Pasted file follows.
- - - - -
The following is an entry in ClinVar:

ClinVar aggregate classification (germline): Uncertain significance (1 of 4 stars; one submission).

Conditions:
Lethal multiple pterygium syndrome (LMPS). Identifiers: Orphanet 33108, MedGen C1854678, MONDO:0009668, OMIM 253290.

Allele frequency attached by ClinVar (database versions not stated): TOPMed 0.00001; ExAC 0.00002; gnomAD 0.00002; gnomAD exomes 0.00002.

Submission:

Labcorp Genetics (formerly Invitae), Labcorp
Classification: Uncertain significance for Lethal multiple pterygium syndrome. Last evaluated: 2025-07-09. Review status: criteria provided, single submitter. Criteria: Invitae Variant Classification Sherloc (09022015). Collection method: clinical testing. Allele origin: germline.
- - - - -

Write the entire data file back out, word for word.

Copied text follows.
The following is an entry in ClinVar:

ClinVar aggregate classification (germline): Uncertain significance (1 of 4 stars; one submission).

Conditions:
Lethal multiple pterygium syndrome (LMPS). Identifiers: Orphanet 33108, MedGen C1854678, MONDO:0009668, OMIM 253290.

Allele frequency attached by ClinVar (database versions not stated): TOPMed 0.00001; ExAC 0.00002; gnomAD 0.00002; gnomAD exomes 0.00002.

Submission:

Labcorp Genetics (formerly Invitae), Labcorp
Classification: Uncertain significance for Lethal multiple pterygium syndrome. Last evaluated: 2025-07-09. Review status: criteria provided, single submitter. Criteria: Invitae Variant Classification Sherloc (09022015). Collection method: clinical testing. Allele origin: germline.